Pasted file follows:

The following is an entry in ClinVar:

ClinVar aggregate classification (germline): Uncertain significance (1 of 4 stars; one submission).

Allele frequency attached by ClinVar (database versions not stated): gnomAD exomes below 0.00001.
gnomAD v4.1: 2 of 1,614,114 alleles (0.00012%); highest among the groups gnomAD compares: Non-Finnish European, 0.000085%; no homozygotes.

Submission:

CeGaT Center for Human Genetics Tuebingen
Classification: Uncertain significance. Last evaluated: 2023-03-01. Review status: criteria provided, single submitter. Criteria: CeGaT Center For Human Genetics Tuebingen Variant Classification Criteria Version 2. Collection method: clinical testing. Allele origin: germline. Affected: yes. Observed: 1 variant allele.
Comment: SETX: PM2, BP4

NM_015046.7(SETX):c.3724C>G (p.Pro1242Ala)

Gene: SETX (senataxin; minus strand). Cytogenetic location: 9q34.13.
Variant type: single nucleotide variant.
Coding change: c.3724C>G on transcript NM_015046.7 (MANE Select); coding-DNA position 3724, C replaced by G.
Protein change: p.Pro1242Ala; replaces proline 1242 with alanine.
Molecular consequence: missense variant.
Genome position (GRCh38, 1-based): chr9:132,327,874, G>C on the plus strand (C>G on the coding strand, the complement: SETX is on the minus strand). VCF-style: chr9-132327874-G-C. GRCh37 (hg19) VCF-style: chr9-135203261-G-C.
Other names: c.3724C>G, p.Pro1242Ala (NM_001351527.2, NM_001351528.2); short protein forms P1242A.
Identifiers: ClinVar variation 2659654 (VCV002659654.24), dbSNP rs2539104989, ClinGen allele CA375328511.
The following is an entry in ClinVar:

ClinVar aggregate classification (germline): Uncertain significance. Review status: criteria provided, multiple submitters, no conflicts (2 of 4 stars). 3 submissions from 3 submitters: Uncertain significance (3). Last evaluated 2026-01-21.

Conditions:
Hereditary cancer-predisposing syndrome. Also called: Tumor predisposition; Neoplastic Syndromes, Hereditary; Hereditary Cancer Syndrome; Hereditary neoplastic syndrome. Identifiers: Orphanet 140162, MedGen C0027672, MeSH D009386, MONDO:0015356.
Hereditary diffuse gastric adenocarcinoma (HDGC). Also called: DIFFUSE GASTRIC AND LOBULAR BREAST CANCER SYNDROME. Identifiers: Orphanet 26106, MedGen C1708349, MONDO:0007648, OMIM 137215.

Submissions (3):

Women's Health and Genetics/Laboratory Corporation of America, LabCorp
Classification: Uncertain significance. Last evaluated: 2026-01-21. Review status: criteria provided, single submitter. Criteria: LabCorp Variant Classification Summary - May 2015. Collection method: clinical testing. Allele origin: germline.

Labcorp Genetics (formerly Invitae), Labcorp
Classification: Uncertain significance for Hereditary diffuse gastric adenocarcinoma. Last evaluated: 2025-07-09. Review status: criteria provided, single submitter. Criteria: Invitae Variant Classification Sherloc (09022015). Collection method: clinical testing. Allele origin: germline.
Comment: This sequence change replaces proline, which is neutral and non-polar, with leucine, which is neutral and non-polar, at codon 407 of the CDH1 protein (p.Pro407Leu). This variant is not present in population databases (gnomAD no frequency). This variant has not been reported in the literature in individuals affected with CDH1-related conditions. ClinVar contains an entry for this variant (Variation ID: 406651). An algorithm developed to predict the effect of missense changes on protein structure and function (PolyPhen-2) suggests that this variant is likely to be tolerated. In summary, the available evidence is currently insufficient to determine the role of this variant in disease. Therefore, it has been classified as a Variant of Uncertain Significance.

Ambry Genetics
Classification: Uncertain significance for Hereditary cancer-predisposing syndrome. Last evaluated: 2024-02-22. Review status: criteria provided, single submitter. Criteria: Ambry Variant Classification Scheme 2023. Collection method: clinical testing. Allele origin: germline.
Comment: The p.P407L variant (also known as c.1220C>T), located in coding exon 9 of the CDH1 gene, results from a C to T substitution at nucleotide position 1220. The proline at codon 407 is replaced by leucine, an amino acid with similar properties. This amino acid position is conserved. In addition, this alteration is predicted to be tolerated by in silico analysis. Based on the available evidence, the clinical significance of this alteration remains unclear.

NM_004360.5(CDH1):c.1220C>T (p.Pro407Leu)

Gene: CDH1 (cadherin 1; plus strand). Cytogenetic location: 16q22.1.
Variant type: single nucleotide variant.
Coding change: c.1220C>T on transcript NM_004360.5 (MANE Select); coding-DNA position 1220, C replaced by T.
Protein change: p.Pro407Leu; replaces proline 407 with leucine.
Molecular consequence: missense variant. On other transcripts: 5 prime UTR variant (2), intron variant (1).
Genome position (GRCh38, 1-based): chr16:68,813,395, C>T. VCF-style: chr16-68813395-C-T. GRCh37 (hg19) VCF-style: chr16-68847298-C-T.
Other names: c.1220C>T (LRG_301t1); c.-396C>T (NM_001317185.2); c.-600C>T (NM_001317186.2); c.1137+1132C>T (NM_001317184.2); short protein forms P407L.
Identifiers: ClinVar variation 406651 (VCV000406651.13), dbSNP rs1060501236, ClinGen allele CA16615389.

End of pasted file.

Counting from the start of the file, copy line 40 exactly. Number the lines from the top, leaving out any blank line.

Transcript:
Identifiers: ClinVar variation 406651 (VCV000406651.13), dbSNP rs1060501236, ClinGen allele CA16615389.